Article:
This explains how we woke up with this boring and contradictory thing called the Look East policy at the turn of the new millennium.
Number five, for all the above to obtain, the deals and investments must be hidden in thick opacity.
This makes it difficult for the world to know what’s happening, when and how.
This is why almost every other Chinese deal in Zimbabwe, for instance, cannot be located in public records as must be the case.
Number six, both the local elites and the Chinese abuse the media to preserve their skewed relationships.
Whether the majority of the public is prepared to chew the propaganda or not is something else.
So, when you look at all the above, it becomes clear why the local elites, who definitely also don’t care a hoot about citizens save for their votes at election time, are always prepared to protect and defend Chinese investments with life and limb.
On the one hand, they are already captive to Chinese interests and machinations.
On the other, they are materially benefiting from their close ties with Chinese businesses and, by implication, Beijing.
Let’s now home in on one case to illustrate this where Zimbabwe is concerned.
Anjin Investments. Anjin, as testified by Shingi Manyeruke, the former deputy general manager early this year, is a joint venture between Matt Bronze Investments, a Zimbabwean military business entity, and Anhui Foreign Economic Construction Company, a Beijing-sponsored outfit.
That in itself makes Anjin a baby for the elite without any DNA test.
You already know that Anjin was kicked out of the Marange diamond fields in late 2016, during the late former President Robert Mugabe’s time.
That, naturally would not go down well with manipulative Beijing.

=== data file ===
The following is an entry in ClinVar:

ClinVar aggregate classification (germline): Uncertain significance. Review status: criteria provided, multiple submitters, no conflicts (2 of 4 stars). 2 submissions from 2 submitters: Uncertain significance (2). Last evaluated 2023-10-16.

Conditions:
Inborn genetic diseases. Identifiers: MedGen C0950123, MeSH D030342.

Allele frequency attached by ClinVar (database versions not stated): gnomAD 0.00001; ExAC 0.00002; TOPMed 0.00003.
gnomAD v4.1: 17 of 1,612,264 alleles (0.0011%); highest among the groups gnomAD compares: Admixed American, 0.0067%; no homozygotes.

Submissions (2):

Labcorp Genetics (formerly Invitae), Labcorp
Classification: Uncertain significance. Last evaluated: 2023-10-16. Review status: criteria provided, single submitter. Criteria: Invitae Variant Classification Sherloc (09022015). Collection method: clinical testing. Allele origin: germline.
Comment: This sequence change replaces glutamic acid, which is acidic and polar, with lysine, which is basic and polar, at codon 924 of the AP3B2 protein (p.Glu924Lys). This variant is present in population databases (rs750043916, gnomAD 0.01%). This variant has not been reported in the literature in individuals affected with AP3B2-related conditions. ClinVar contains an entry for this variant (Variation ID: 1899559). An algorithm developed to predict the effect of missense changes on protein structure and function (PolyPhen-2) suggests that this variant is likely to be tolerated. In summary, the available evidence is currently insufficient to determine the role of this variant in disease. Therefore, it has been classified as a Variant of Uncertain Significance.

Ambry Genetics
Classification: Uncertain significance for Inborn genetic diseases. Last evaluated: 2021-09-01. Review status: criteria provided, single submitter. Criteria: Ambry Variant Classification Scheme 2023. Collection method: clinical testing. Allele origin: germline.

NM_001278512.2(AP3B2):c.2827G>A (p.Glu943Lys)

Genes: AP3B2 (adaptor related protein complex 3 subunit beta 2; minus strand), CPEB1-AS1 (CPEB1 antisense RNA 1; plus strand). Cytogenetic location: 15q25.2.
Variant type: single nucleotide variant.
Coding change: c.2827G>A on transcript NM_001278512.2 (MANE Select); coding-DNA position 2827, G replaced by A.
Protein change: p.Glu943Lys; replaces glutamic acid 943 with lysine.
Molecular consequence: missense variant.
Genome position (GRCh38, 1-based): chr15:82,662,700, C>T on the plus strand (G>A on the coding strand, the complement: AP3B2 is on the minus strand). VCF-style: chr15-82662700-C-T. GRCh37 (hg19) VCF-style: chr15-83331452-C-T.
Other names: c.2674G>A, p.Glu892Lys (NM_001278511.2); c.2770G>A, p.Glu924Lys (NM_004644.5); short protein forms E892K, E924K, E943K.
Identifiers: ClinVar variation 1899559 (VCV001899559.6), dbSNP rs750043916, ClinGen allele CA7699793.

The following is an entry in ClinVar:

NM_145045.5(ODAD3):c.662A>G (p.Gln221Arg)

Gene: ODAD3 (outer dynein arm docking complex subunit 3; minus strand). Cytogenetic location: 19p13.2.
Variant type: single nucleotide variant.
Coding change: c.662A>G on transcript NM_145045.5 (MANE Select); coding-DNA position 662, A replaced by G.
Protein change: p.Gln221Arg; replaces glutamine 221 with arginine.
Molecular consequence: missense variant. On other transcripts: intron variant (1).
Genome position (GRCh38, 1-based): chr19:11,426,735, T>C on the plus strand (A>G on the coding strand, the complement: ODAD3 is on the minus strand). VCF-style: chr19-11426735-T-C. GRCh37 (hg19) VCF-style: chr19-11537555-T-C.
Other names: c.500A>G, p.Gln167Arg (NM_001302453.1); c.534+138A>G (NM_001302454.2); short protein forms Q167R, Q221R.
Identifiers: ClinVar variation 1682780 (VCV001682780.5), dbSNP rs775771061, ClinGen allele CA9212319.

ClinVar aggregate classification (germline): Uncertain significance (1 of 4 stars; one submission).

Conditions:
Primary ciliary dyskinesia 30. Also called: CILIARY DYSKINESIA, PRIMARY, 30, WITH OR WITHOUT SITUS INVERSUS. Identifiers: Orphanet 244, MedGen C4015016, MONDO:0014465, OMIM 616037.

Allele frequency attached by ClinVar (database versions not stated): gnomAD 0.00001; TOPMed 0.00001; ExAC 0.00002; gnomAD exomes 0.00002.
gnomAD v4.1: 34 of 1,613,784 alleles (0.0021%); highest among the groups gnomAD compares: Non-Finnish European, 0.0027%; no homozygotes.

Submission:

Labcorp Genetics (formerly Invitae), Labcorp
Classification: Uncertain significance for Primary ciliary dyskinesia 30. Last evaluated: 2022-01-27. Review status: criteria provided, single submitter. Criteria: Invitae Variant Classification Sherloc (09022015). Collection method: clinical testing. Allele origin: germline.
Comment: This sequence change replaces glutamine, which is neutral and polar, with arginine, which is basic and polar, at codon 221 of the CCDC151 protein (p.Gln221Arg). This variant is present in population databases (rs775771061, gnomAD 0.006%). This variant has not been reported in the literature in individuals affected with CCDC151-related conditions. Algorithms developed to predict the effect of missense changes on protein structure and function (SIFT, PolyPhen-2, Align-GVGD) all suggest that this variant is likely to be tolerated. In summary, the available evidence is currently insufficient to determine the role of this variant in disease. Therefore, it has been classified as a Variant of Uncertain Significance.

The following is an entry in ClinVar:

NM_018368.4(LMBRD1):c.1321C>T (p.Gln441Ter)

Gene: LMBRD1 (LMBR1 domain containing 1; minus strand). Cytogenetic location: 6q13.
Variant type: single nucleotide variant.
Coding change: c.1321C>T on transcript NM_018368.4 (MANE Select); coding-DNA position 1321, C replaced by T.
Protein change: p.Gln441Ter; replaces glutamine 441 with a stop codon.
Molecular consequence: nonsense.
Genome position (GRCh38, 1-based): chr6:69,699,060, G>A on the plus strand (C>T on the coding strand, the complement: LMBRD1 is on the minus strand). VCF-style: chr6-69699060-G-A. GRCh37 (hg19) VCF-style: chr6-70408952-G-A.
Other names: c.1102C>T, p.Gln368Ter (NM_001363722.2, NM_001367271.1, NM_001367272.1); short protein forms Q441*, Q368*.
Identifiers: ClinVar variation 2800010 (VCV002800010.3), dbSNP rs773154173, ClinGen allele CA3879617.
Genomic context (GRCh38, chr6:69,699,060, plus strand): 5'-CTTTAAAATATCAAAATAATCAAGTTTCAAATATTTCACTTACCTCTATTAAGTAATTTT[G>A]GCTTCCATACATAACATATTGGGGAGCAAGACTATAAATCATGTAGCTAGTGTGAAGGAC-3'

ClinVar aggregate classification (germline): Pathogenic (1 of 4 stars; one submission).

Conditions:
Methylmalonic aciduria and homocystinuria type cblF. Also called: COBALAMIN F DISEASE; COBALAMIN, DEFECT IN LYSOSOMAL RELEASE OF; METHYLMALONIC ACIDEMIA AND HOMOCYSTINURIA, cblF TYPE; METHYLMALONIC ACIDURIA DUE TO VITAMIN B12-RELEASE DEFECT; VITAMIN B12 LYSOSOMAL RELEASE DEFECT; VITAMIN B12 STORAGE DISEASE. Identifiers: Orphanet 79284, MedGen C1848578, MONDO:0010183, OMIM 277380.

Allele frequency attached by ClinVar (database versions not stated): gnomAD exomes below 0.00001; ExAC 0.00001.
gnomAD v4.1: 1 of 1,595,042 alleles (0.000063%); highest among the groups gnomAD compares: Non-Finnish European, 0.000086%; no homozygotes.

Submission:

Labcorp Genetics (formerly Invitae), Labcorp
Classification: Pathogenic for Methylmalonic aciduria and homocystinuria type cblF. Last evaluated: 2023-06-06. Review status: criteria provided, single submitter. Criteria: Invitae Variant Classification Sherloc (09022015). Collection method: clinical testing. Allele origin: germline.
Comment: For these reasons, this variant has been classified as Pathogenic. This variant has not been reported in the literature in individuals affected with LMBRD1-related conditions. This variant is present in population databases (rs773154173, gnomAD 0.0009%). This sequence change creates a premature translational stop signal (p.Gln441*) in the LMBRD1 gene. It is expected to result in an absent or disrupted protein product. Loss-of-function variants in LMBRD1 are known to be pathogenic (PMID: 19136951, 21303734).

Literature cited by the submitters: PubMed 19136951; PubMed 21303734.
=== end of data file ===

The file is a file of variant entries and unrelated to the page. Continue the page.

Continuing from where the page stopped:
You will never be able to exactly know how it happened, but, a year after — at a time when he was growing increasingly frustrated with Chinese deals and investments — Mugabe was out of power.
Anjin, while it challenged its eviction, was accused of carting out diamonds worth millions of dollars to Shanghai and other places.
But then, Anjin returned a couple of years ago under unclear circumstances.
Polite Kambamura, the Mines deputy minister, told Bloomberg that it was a compromise between Harare and Beijing, some way of managing the public relations, in his own words.
To make matters worse, right under the nose of the presidium and the Mines ministry, Anjin was gifted the most lucrative diamond claim that was being run by the Zimbabwe Consolidated Diamond Company (ZCDC).
That’s Portal B. This, media reports show, has almost brought ZCDC to its knees. And, by the way, ZCDC is a government company.
On paper, then, you will say a private company was allowed to grab a key asset from a government company.
How on earth does that happen if the elite has not given the green light for it to happen?
Government, at least through the relevant ministry or the Zimbabwe Mining Development Corporation, has not explained how things have come to this.
This is the opacity we are talking about.
And this is also the Chinese manipulation we are also talking about, if we go by Kambamura’s words.
But this also borders on criminality.
Was Cabinet involved? Was there parliamentary oversight as provided for in the constitution?
As it stands, it’s not clear what is happening with the diamonds that Anjin is producing.
How come, for such a long time, we haven’t been told whether or not the company is selling its gems?
Or is it selling? Insiders say the sale of diamonds at Anjin and ZCDC was stopped recently following an “executive” directive.
The nosy whistleblowers say some big guys were not amused by the fact that ZCDC gems were fetching better prices than the Anjin ones, leading to the sales being stopped.
If this is true, it then reveals the meddling nature of the elite in Chinese investments.
Why would Anjin diamonds matter more than government diamonds being produced and sold by ZCDC?
- Tawanda Majoni is the national coordinator at Information for Development Trust, a Global Investigative Journalism Network member, and can be contacted on firstname.lastname@example.org